Chicago Journal of International Law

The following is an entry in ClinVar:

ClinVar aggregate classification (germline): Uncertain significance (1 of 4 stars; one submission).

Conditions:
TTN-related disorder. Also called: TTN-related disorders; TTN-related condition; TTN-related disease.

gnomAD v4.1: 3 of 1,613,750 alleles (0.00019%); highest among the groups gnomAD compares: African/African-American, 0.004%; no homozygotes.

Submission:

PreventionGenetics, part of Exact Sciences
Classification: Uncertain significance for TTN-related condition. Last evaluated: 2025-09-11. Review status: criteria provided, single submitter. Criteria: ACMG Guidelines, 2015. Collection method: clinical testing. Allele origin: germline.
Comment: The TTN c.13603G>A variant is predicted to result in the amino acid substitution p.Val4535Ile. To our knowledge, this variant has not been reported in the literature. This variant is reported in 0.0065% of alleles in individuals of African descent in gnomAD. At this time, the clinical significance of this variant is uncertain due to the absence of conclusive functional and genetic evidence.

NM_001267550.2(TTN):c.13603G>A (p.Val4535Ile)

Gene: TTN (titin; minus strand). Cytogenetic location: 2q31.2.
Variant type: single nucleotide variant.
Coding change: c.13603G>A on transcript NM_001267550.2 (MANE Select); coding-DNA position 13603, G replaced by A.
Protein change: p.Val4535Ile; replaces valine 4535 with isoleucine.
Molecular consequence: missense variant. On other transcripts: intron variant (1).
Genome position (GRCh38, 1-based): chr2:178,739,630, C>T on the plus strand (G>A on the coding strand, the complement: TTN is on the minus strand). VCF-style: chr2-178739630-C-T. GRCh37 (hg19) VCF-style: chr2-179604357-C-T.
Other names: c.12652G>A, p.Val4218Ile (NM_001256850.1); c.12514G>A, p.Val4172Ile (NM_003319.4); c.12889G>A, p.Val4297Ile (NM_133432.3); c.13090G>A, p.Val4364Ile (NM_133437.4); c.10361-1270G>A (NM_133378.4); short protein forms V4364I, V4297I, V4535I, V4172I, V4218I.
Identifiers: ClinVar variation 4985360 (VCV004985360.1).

The early 1990s were among the most extraordinary periods for constitution-making in the history of the world. Several people at the University of Chicago Law School played a role in this period, mostly as observers, to some small degree as participants. The editors of this Journal have asked me for some brief reflections on this remarkable time; I am grateful to have been asked and happy to oblige. This is an impressionistic essay, but I do have a principal theme. It involves the conflict between what might be called pragmatic and expressive conceptions of constitution-making and constitutionalism. Americans generally tend to think of constitutions as pragmatic instruments, important for what they do in the real world. In Eastern Europe and (to a lesser extent) South Africa, by contrast, expressive considerations loomed very large; what constitutions say-what ideals they express-was extremely important, not merely what constitutions would do. Of course what constitutions do is often a function of what they say; I am emphasizing the role of constitutions as carriers of symbols and statements, largely for their own sake. I also offer some brief notations on the contrast between Eastern Europe and South Africa, and on what Americans might learn from constitution-making efforts elsewhere.